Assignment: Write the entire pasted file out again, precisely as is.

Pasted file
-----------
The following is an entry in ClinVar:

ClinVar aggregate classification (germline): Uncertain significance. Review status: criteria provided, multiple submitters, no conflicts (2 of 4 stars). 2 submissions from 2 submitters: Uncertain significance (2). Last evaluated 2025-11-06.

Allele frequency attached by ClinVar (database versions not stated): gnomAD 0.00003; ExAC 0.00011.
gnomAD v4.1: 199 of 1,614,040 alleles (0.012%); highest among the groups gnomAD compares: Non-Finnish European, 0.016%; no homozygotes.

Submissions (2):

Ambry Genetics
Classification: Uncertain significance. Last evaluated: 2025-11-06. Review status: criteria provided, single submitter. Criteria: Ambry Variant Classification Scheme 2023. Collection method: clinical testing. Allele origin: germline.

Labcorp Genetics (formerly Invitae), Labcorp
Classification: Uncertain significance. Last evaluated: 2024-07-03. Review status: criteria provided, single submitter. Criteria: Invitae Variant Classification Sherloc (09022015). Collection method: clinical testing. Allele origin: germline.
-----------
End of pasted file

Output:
The following is an entry in ClinVar:

ClinVar aggregate classification (germline): Uncertain significance. Review status: criteria provided, multiple submitters, no conflicts (2 of 4 stars). 2 submissions from 2 submitters: Uncertain significance (2). Last evaluated 2025-11-06.

Allele frequency attached by ClinVar (database versions not stated): gnomAD 0.00003; ExAC 0.00011.
gnomAD v4.1: 199 of 1,614,040 alleles (0.012%); highest among the groups gnomAD compares: Non-Finnish European, 0.016%; no homozygotes.

Submissions (2):

Ambry Genetics
Classification: Uncertain significance. Last evaluated: 2025-11-06. Review status: criteria provided, single submitter. Criteria: Ambry Variant Classification Scheme 2023. Collection method: clinical testing. Allele origin: germline.

Labcorp Genetics (formerly Invitae), Labcorp
Classification: Uncertain significance. Last evaluated: 2024-07-03. Review status: criteria provided, single submitter. Criteria: Invitae Variant Classification Sherloc (09022015). Collection method: clinical testing. Allele origin: germline.